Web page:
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Exploring The Mystery of the Maya

Articles

Exploring The Mystery of the Maya

Janine Mackie

Within the rainforests of Western Belize, the legacy of ancient Maya lives on as archaeologists unearth sacred temples and artistic traditions that provide a window into the mystery of a culture that excelled in agriculture, mathematics, hieroglyphics and impressive architecture.

Mayan for “Stone Maiden,” Xunantunich, was an important royal ceremonial centre built around 600 AD. Its plazas once painted in vivid colours are surrounded by temples and palaces — the largest being, El Castillo.

Mayan for “Stone Maiden,” Xunantunich, was an important royal ceremonial centre built around 600 AD. Its plazas once painted in vivid colours are surrounded by temples and palaces — the largest being, El Castillo.

A symphony of howler monkeys, parakeets and toucans announce a new day at the foothills of the ancient mountains of Belize. An alarm clock is a trivial possession here in the Cayo District, where creatures great and small sing homage to Kinich Ahau, the Mayan sun god, as the first golden rays slice through the dense jungle.

Through morning mist, there’s a glimpse of El Castillo, the castle-like pyramid atop a distant limestone ridge. The mystery of the ancient Mayan site, Xunantunich (pronounced shoo-nahn-too-nitch), which surrounds the pyramid, enticed us to trek here, where the Mayan Empire was at the height of its power 2,000 years ago.

In the period between 300 and 900 A.D., the Maya built hundreds of enormous cities and sacred sites deep in the tropical lowlands of Belize, in northern Central America. While speculation exists, no one knows for sure what caused the Maya to mysteriously abandon their colossal temples, leaving them to be swallowed up by the encroaching jungle until they became the lost cities of legend.

The ancient ceremonial centre Xunantunich was discovered by a hunter in 1881, and as excavation continues today, altars, artefacts and stone friezes are being unearthed alongside a fragmented story of humanity’s past.
“For every relic unearthed, there’s a thousand questions, and for every question answered there’s a hundred more questions,” says William, our tour guide — a local rancher and horse handler who grew up exploring the ancient caves around the nearby village of San Jose Succotz. “So much mystery shrouds the Maya. How could they build pyramids without iron tools, wheels or animal power?”

The road leading to this ancient site weaves along the Mopan River, through a jungle canopy of fragrant allspice and gumbo-limbo trees. While the idea of riding horseback through the rainforest gets some pushback from our teenage sons, as we cross the river on a small platform propelled by a hand-cranked pulley, their hesitation transforms to wonder as we enter Mayan territory.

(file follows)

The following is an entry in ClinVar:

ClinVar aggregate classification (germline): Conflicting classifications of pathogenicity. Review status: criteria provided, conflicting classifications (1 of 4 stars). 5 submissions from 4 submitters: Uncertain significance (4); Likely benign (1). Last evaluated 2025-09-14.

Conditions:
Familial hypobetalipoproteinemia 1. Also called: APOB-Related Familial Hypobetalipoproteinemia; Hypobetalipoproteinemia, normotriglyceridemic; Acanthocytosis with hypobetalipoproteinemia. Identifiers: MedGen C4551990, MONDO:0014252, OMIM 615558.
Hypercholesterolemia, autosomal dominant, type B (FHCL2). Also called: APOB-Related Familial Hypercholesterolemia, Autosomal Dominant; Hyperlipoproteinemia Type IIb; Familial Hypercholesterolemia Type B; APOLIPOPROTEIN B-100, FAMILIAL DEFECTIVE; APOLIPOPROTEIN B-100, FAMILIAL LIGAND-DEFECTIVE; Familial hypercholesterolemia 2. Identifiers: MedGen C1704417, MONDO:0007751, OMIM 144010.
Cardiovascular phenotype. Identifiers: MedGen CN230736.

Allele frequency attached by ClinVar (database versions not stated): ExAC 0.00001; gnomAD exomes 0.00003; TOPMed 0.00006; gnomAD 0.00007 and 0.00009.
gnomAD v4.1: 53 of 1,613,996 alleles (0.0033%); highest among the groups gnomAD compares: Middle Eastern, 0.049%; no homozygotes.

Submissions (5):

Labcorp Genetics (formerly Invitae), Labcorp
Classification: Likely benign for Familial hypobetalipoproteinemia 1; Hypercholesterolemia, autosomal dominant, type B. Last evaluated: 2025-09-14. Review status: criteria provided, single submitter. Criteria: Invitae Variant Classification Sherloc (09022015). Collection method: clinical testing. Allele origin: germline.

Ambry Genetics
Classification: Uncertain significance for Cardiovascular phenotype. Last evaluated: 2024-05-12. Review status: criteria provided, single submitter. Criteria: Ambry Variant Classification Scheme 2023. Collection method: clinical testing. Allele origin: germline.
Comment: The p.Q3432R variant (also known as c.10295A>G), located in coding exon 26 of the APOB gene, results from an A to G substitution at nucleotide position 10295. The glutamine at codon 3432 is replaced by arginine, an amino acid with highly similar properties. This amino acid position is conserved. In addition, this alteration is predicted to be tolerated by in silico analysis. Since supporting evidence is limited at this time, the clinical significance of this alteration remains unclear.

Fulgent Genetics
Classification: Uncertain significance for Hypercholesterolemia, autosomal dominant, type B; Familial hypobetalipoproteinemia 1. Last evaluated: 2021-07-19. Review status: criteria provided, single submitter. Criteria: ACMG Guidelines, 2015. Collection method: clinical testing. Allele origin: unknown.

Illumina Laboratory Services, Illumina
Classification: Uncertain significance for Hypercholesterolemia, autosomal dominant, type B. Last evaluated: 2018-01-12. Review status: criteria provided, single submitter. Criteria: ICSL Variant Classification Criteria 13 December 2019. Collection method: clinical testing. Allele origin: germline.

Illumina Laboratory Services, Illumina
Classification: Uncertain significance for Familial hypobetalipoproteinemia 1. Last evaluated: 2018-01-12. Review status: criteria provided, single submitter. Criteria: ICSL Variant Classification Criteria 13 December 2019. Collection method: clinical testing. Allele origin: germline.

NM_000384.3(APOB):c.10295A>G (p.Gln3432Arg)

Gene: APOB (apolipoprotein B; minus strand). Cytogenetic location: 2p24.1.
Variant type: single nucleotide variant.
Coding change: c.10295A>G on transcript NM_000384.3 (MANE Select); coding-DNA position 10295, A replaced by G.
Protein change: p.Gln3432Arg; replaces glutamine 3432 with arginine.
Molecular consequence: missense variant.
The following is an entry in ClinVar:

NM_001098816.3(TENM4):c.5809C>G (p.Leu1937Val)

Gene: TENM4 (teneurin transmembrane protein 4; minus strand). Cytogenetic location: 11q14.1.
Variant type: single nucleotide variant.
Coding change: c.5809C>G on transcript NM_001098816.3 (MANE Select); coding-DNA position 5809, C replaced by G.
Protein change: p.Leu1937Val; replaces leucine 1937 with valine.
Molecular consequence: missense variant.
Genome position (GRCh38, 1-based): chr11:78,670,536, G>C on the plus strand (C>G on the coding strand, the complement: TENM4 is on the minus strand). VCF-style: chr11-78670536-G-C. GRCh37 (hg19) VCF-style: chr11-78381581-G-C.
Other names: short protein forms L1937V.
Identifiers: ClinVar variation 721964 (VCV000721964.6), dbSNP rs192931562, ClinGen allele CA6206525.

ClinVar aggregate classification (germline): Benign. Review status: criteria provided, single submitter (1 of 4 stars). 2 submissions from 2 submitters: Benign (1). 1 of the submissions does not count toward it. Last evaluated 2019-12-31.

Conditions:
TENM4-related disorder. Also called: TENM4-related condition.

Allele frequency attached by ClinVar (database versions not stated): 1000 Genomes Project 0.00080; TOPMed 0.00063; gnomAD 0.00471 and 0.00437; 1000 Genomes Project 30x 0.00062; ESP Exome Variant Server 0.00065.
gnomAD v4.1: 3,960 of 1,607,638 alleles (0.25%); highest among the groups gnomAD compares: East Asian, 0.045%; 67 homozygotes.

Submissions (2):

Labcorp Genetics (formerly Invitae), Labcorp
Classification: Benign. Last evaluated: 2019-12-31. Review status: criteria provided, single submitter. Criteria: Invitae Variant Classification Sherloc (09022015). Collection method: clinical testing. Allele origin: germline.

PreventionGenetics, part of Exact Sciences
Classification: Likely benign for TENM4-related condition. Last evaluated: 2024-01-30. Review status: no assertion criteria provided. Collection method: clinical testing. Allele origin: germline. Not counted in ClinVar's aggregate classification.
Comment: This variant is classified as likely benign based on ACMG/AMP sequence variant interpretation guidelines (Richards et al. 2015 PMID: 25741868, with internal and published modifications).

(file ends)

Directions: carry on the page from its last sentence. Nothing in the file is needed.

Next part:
Far richer, fascinating and more exciting than anything Hollywood could dream up, the actual reality of Mayan life is amazing. This was once the capital of an autonomous ancient kingdom — spreading out with 26 stone structures and multiple plazas, many yet to be uncovered. Nearly 200,000 Maya once lived beneath the shadows of the pyramid, with its giant stone steps ascending to a summit 40 metres above the jungle floor.
Its assembly of stone rooms and vaulted buildings suggests it was once a royal palace or residence of an elite family closely related to the rulers. Like an emperor surveying his kingdom, the view is astounding — stretching across the horizon from the lush forest greens and farms around San Ignacio to Guatemala.

It’s remarkable to think that where we now stand once served as a sacred space to honour the gods — echoed by the intricate stone friezes and masks that adorn the east and west of the pyramid. Various motifs and symbols of Mayan astronomy and cosmology are etched in limestone, including Chaac, the god of rain, and Ix Chel, the moon goddess.

This ancient royal retreat is complete with a ball court, although from hieroglyphics discovered on neighboring Mayan sites, the game known as pok-ta-pok took an intense twist with the sacrificial death of the winner — the perfect gift to win favour from the gods. Next to the excavated sports court is a lonely sapodilla tree — its chicle sap used to make rubber balls for this game, and in generations to follow, dental floss and chewing gum.

This real, in-your-face Mayan history has ignited our curiosity! Perhaps we’ll continue onto Altun Ha, north of Belize City, where an exquisite piece of ancient Mayan art, the Jade Head, was discovered in a large tomb, or onto Ambergris Caye and the 2,000-year-old Marco Gonzalez archaeology site in the early days of discovery.
As we ride back to the stables, our minds are opened to life’s deeper meaning. A legacy seems more than what’s left when we’re gone, but what we can each give, create, impact and contribute today while we’re here. Taking the rough road often leads to the height of greatness.

Text by Janine Mackie

Translated by Zhao Wen

 Produced by Peggy Liu